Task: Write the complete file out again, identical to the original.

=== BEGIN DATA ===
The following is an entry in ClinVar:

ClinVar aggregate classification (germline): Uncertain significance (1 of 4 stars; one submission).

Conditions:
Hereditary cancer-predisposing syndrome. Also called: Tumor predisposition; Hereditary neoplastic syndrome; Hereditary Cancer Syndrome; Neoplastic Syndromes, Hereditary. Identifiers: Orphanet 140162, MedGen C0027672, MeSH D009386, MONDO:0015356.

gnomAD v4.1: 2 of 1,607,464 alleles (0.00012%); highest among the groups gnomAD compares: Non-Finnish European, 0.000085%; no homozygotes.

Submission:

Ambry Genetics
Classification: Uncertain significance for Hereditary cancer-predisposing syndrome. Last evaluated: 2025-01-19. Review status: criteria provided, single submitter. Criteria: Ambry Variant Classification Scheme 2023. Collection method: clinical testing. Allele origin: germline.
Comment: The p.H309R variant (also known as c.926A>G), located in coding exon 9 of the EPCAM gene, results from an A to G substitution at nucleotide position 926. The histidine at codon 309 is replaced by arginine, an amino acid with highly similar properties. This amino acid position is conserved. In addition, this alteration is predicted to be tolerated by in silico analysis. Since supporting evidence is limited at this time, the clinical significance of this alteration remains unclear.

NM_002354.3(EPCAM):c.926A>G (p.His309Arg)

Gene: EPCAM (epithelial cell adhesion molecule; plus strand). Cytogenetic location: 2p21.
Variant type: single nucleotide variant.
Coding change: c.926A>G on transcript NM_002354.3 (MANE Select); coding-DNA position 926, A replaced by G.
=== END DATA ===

The following is an entry in ClinVar:

ClinVar aggregate classification (germline): Uncertain significance (1 of 4 stars; one submission).

Conditions:
Hereditary cancer-predisposing syndrome. Also called: Tumor predisposition; Hereditary neoplastic syndrome; Hereditary Cancer Syndrome; Neoplastic Syndromes, Hereditary. Identifiers: Orphanet 140162, MedGen C0027672, MeSH D009386, MONDO:0015356.

gnomAD v4.1: 2 of 1,607,464 alleles (0.00012%); highest among the groups gnomAD compares: Non-Finnish European, 0.000085%; no homozygotes.

Submission:

Ambry Genetics
Classification: Uncertain significance for Hereditary cancer-predisposing syndrome. Last evaluated: 2025-01-19. Review status: criteria provided, single submitter. Criteria: Ambry Variant Classification Scheme 2023. Collection method: clinical testing. Allele origin: germline.
Comment: The p.H309R variant (also known as c.926A>G), located in coding exon 9 of the EPCAM gene, results from an A to G substitution at nucleotide position 926. The histidine at codon 309 is replaced by arginine, an amino acid with highly similar properties. This amino acid position is conserved. In addition, this alteration is predicted to be tolerated by in silico analysis. Since supporting evidence is limited at this time, the clinical significance of this alteration remains unclear.

NM_002354.3(EPCAM):c.926A>G (p.His309Arg)

Gene: EPCAM (epithelial cell adhesion molecule; plus strand). Cytogenetic location: 2p21.
Variant type: single nucleotide variant.
Coding change: c.926A>G on transcript NM_002354.3 (MANE Select); coding-DNA position 926, A replaced by G.